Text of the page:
This blog post deals with the strange and wonderful things that sometimes appear in unexpected places. It’s something that happens often, making the job all the more rewarding for it. While having a tidy up in the map storage area we found an old rectangular box. Inside were 3 rolled maps; one from just after World War I by the Geographical Section of the War Office, the other two from 1857 published by the wonderfully named ‘National Society for promoting the education of the poor in the principals of the established Church’. Underneath these three objects was this single sheet of paper.
The translation of the main text is ‘Insignia of Iraqi warplanes, equilateral green triangle with black border, red sign in the form of an 8, white square’. The page comes from a booklet made by the German Army, presumably about Iraq though it could equally be about Syria or the Middle East. Iraqi involvement in the Second World War was brief. The Golden Square, a group of army officers, staged a coup in 1941, deposing the ruling family. British concerns that oil supplies would be diverted to the Axis powers lead to a brief, and for the British successful, war in May 1941.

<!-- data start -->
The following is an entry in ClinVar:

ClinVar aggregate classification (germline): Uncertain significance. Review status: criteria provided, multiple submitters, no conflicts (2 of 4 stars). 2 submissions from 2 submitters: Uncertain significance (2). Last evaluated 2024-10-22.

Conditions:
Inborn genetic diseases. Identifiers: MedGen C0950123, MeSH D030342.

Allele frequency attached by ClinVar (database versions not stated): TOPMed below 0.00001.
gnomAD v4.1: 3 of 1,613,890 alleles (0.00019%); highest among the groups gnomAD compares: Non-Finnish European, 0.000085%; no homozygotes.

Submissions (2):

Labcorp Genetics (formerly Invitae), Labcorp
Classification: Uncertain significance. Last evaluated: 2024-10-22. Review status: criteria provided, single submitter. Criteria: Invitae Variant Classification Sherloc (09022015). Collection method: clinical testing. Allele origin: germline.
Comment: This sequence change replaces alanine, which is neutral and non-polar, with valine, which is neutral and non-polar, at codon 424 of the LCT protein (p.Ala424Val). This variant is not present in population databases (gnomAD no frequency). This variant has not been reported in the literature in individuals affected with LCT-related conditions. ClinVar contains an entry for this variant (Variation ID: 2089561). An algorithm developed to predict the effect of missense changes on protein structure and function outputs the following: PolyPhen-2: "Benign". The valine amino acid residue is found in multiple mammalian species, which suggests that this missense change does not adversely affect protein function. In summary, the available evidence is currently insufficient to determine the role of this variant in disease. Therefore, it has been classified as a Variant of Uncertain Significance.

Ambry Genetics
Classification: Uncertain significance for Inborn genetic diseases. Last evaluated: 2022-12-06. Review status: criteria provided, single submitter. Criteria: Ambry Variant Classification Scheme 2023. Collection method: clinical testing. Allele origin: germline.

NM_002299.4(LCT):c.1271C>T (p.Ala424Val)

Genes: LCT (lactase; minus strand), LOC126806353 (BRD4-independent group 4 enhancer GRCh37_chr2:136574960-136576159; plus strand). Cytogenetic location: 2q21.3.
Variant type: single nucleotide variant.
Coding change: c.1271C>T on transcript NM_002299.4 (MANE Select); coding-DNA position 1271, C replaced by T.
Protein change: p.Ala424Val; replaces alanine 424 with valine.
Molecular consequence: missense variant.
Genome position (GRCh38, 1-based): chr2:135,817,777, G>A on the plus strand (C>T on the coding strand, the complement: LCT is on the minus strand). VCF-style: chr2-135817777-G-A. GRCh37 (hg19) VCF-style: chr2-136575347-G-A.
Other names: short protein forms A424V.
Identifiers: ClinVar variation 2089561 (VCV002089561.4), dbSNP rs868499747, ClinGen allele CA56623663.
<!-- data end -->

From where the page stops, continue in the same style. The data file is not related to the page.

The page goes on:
It is hard to identify where this sheet has come from. Throughout the war General Staff of the Germany Army prepared pamphlet packages on a large number of countries, including all European countries, most of the African countries north of the equator and those in the Middle East, but this sheet hasn’t come from one of these.
The pamphlets included maps, information booklets and books of photographs. The books were usually compiled by academics familiar with the country in question and there are pamphlets produced for neutral countries as well as allies such as Italy and Romania. The earliest pamphlets date from 1939 and were produced in strong red cases, by 1943 shortages of materials meant that weaker card cases were used.
Considering the single sheet deals with airplanes it’s appropriate that one of the maps in the Irak collection deals with airfields.
Until we can find out where this sheet belongs we’ll put it in the ‘Irak’ pamphlet box, ‘Militärgeographische angaben über den Irak’, 1943. D19 e.1